Return on investment

From the “you don’t say!” bureau comes news of  research that finds Confucius Institutes are intended to be an arm of Chinese state policy, rather than benign British Council-style promoters of culture. But as Falk Hartig from the Goethe University (with a PhD from QUT!), points out, while CI directors (there are 13 at Australian universities) say they are not pressured politically, Hanban (the programme’s HQ) does approve budgets. There is nothing new in the report about what taking Beijing’s shilling involves. However Dr Hartig points to the way the Chinese Government is becoming more sophisticated in the way it uses CIs to exercise soft power.

CIs increasingly try to position themselves as a facilitator and trailblazer for academic research as they provide scholarships for foreign academics to do research in China under the scheme offered by the Confucius China Studies Program. This development, which has been completely ignored thus far, is significant as this approach would potentially provide China with far more comprehensive opportunities to influence and shape research agendas than CIs themselves could at their host universities.”

City planners

David Pitchford, the head of the NSW government’s “urban transformation agency” is joining UNSW as professor of practice in the Faculty of Built Environment. Mr Pitchford will also continue to lead the UrbanGrowth agency.

In a joint appointment between the City of Melbourne and UniMelbourne Lars Coenen will become the inaugural chair of liveable cities next year. His “particular expertise” is in future-proofing cities for “safety and liveability.”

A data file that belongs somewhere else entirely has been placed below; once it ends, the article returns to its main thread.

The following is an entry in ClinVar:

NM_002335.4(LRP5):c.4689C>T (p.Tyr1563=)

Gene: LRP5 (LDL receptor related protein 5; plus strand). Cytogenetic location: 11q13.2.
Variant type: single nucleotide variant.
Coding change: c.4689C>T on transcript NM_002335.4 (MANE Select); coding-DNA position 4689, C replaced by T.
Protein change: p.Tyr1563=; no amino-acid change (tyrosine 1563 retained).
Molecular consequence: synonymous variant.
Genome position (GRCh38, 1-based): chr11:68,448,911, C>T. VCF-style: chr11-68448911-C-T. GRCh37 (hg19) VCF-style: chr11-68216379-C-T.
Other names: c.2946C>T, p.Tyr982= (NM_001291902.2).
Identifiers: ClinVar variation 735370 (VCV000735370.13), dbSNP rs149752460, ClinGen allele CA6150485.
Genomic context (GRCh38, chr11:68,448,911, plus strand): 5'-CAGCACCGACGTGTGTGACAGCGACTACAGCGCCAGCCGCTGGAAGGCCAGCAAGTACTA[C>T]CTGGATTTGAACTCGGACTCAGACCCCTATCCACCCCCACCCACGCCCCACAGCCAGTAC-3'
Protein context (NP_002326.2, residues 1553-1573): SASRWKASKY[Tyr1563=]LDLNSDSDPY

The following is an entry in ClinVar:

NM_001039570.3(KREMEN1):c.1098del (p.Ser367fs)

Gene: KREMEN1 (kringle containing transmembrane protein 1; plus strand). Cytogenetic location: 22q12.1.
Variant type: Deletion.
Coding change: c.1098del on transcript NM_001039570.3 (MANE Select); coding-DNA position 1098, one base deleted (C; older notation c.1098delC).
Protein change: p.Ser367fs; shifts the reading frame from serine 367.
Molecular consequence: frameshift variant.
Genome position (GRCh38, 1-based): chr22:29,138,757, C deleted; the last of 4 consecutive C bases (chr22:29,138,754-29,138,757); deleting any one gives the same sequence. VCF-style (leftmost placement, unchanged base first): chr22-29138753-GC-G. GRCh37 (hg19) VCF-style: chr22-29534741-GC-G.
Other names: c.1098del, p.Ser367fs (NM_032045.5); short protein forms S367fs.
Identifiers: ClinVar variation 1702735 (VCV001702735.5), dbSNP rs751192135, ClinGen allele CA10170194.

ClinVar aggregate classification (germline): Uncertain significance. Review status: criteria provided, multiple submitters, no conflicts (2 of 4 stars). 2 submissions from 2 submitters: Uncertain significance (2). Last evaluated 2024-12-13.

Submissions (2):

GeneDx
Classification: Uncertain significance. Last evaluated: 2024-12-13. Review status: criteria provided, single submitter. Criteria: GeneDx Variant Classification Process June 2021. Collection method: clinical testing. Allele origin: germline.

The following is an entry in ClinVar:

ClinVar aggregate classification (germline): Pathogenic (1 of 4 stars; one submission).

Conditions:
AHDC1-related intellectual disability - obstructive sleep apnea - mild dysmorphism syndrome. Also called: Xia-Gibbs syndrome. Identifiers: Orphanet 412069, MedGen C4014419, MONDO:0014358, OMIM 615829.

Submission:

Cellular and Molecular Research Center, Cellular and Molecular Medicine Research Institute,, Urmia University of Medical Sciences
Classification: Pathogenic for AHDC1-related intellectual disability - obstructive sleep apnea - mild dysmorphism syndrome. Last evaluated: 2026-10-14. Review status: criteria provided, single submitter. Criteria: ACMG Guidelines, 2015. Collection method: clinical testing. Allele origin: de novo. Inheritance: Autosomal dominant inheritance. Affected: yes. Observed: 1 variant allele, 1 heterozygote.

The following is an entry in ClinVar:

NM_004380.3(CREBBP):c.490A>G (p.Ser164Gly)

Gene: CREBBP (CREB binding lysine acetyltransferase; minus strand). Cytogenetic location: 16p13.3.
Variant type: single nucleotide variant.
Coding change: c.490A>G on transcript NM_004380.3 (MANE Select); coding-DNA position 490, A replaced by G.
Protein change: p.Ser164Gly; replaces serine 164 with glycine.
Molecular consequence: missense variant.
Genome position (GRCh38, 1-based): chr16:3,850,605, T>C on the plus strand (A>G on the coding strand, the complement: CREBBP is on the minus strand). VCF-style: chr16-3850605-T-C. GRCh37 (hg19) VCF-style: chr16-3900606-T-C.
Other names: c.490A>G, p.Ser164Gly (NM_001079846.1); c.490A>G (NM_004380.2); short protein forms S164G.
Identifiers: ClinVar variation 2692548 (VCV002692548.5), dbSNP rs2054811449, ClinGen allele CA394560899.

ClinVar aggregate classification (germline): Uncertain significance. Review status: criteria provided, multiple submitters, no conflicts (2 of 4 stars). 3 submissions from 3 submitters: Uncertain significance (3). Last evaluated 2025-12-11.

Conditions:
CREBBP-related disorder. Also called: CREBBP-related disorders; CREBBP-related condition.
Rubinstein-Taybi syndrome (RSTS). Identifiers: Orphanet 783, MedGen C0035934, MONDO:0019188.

Norton always has the evidence

Demand driven funding has not reduced academic standards among undergraduates, according to the fourth higher education report by Andrew Norton and colleagues from the Grattan Institute, released this morning. “The domestic commencing student pass rates provide no evidence that subjects are getting easier or marking is getting softer, the Mapping Australian higher education 2016 report states. The subject pass rate for commencing domestic undergraduates declined from 87 per cent to 85.5 per cent between 2003 and 2009 however it has falling only marginally since the introduction of DDF, from 84 per cent in 2011 to 83 per cent in 2013. In contrast, the pass rate for equivalent international students jumped from 82 per cent in 2005 to 85.5 per cent in 2009, it has dropped since then but remains nearly two per cent above the figure for locals.

The report also warns that employment for bachelor graduates with science (excluding maths) degrees is pretty much the same as creative arts, around 60 per cent and 20 per cent lower than medicine, education, law and dentistry. However science graduate employment improves over time, especially for those who go to further study. Even so, the report warns, “skill under-utilisation is a problem in the graduate labour market, showing up in the proportion of graduates working in occupations that do not typically require degrees.” As for IT graduates, a globalised labour force and “weaknesses in IT university education” mean they “do not easily find full-time work.”

Overall the Grattan report is a comprehensive guide to just about every aspect of higher education policy and practise. Whatever the issue or argument Mr Norton provides evidence.

The chemistry is right

Peter Junk has received the Royal Australian Chemical Institute’s Burrows Award. The James Cook University professor is honoured for research set out in 240 articles over a decade, with “an extremely high citation rate”.